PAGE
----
Pssst. Want to know a buried secret? We’ve had a dig around to find the capital’s strangest burial sites.
1. An explorer and his cat, Platform 15, Euston
Next time you’re rushing for the 18.33 to Watford Junction, do spare a thought for celebrated navigator and cartographer Captain Matthew Flinders, who is reportedly buried beneath Euston’s Platform 15. Well, where else would you expect to find the first man to circumnavigate Australia?
A very fine statue of Flinders and his cat Trim now stands just outside the station, having been moved from the indoor concourse (where it was often covered in commuters and empty Starbucks cups — nice).
While you try to negotiate the Crossrail building works at this busy crossroads, do spare a thought for bricklayer John Duke, who’s buried with a stake through his heart somewhere beneath the skyscraper. Don’t feel too sorry for him though: Duke took his own life after murdering his wife in 1761. If anyone brags to you about scoring a luxury apartment at Centre Point, be sure to tell them this tale.
3. Giro the ‘Nazi’ dog, Carlton House Terrace
In a shady corner, just off Pall Mall, stands the grave of ‘Giro the Nazi dog’, beloved pet terrier of 1930s German ambassador Leopold von Hoesch. To be fair, it’s more than a little uncharitable to call Giro a Nazi — what with him being a dog, after all — but it’s a name that’s stuck.
You may be surprised to learn that this well-tended but very compact patch provides the final resting place for more than 3,000 locals, who died between 1616 and 1857. Among those who reside in unmarked graves are: ‘Old Bridgett, the Queen of the Gypsies’, who died in 1768; Samuel Matthews, the ‘Dulwich Hermit’, who was was murdered in his cave in Dulwich Woods in 1803; and 35 victims of the Great Plague of 1665.
The few tombs dotted around this East End park are all that remain of the 14th century St Mary Matfelon church, which was demolished following a lightning strike in the 1950s. Philanthropist Sir John Cass (the good), 18th century naval mutineer Richard Parker (the bad), and Charles I’s rumoured executioner Richard Brandon (the ugly) are all buried here. Come one, come all.
Established in 1733, this Jewish cemetery seems somewhat incongruous with its present-day surroundings: the centre of the Queen Mary, University of London campus. After the university purchased the land in 1972, 7,000 bodies were exhumed and reburied in Essex. The remainder of the cemetery was renovated in 2012, in consultation with the Spanish and Portuguese Jews’ Congregation. Notable burials here include Benjamin D’Israeli (grandfather of the Victorian prime minister) and prizefighter Daniel Mendoza.
7. Medieval prostitutes, Crossbones Graveyard, Southwark
This pretty patch near London Bridge was once the graveyard for The Mint, one of London’s poorest and most violent slums. Around 15,000 people — half of them children — are buried here. It’s rumoured to be the final resting place of the Winchester Geese — medieval prostitutes, licensed by the Bishop of Winchester to work in the nearby brothels.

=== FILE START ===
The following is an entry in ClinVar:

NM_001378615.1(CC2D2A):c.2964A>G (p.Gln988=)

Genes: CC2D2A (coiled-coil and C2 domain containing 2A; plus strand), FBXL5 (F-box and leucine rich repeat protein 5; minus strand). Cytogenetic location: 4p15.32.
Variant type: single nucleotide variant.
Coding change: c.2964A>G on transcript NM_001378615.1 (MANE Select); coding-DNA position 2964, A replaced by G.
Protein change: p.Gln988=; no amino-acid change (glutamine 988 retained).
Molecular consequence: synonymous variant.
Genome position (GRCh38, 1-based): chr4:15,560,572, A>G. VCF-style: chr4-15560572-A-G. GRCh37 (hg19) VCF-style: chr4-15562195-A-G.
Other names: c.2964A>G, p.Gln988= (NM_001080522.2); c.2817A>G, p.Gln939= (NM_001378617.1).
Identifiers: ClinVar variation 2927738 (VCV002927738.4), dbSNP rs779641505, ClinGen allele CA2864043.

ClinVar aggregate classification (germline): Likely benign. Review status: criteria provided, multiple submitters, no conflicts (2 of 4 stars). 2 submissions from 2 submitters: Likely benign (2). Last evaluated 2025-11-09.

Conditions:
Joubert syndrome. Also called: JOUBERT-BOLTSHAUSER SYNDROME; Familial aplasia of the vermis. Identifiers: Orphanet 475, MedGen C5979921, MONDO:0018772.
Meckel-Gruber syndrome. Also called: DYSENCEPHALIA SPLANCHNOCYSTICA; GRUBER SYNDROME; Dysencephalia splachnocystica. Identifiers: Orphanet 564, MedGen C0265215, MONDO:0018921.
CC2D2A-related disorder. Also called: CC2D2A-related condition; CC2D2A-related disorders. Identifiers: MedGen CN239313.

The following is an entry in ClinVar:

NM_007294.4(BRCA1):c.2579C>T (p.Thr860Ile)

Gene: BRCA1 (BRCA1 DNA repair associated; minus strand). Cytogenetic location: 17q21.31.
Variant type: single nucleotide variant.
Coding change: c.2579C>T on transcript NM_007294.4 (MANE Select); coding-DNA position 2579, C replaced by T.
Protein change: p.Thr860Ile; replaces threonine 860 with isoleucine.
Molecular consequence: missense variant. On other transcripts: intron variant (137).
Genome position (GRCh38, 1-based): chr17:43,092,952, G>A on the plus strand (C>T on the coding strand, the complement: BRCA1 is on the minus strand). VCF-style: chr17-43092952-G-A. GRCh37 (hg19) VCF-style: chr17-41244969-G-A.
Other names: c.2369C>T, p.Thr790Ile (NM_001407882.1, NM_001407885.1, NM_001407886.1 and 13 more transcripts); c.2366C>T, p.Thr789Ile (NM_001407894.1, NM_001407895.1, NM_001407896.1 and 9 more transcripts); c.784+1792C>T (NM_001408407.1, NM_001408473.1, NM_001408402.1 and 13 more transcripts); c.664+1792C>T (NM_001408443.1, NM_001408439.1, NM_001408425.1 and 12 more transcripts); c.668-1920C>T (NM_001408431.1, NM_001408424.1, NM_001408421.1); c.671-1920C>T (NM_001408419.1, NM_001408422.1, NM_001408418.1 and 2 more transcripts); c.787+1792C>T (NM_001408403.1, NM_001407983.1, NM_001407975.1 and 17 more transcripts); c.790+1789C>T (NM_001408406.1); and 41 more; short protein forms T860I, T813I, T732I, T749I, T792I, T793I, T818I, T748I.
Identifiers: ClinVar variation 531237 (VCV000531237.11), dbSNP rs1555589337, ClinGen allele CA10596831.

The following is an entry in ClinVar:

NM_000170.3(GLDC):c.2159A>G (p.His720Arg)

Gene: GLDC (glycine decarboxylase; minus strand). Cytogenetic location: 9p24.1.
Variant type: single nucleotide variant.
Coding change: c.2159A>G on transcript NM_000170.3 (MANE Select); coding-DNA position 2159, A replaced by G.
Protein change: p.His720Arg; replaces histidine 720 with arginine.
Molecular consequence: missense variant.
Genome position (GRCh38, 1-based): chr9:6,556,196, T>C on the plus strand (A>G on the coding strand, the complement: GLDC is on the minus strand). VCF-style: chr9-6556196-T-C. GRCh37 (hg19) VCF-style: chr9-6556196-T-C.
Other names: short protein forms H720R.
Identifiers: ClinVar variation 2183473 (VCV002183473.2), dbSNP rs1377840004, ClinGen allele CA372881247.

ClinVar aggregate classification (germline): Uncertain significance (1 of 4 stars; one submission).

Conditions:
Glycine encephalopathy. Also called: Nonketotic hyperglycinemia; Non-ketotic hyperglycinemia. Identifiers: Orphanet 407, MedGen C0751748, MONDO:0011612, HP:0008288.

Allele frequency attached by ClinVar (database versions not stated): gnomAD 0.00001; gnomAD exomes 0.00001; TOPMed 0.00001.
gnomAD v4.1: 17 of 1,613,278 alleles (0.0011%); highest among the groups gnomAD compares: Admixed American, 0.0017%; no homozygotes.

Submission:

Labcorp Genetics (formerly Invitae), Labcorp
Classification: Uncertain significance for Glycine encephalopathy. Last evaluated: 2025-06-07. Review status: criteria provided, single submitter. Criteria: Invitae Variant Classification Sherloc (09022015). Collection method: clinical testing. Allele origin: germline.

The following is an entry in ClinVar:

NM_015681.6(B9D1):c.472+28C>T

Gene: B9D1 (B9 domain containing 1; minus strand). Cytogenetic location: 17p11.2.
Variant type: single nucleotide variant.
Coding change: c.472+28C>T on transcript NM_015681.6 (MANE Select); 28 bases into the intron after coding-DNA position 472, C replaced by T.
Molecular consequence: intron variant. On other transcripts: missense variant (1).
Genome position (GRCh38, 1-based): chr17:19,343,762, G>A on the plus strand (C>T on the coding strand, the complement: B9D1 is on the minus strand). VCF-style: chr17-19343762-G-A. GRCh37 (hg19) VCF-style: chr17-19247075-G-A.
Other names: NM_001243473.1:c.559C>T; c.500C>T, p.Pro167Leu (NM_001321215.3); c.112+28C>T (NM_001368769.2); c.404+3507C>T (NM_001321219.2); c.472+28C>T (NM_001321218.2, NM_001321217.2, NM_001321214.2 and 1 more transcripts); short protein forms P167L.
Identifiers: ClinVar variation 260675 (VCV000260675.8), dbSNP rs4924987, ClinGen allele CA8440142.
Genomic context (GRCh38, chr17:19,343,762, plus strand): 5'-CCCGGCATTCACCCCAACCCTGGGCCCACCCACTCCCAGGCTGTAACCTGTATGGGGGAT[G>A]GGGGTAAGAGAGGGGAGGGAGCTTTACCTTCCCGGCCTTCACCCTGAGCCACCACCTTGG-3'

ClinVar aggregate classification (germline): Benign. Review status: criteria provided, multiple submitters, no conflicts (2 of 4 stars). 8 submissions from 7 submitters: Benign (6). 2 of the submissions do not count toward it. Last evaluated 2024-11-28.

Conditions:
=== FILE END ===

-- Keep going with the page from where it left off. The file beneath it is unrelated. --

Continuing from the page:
Thanks to volunteers it’s normally open on weekday lunchtimes — but the colourful shrine on the outer railings is worth a visit any time. Or visit for one of the candlelit vigils.
8. Oliver Cromwell’s decapitated body(?), Red Lion Square, Holborn
Take a break in this tranquil spot and you may be surprised to learn you’re just a few feet away from the remains of (most of) Oliver Cromwell. Well possibly. The one-time Lord Protector was originally buried in Westminster Abbey in 1658. But after the Restoration in 1660, Parliament decreed that his body — along with those of two more renegades, Bradshaw and Ireton — should be posthumously tried and hanged at Tyburn. However, rumour has it the trio’s decapitated bodies were swapped overnight and buried in a pit on the site of the Square.
9. A young roman girl, 30 St Mary Axe (The Gherkin)
Back in 1995, archaeologists working on the building site at 30 St Mary Axe — aka the ‘Gherkin’ — uncovered the 1,600-year-old remains of a young Roman girl. While construction continued, the girl was rehoused at the Museum of London until April 2007, when she was returned to her original resting place following a church service and funeral procession. Her grave is now marked with a memorial on one of the marble benches.
10. The cook who served arsenic dumplings, St George’s Gardens, Bloomsbury
These beautifully renovated gardens once served as the burial ground for two nearby churches, and remain consecrated ground. Among the notables buried here are a group of Jacobite rebels, who were hanged, drawn and quartered on Kennington Common; statistician and anti-slavery activist Zachary Macaulay; and Eliza Fenning, a cook who was hanged for attempted murder in 1815 after serving arsenic-laced yeast dumplings.
11. The tree surrounded by dozens of graves, Old St Pancras Churchyard
Obviously, you won’t be too surprised to find gravestones in the grounds of a church. You may, however, wonder why so many of them have been packed together beside an ash tree. This innovation is reported to be the work of author and poet Thomas Hardy, who, during an early stint as a trainee architect, was tasked with relocating many of the graves to make way for the new railway lines in the mid-19th century.
It’s one of the very few burial sites we can think of that’s famous for who arranged it, rather than who’s in it.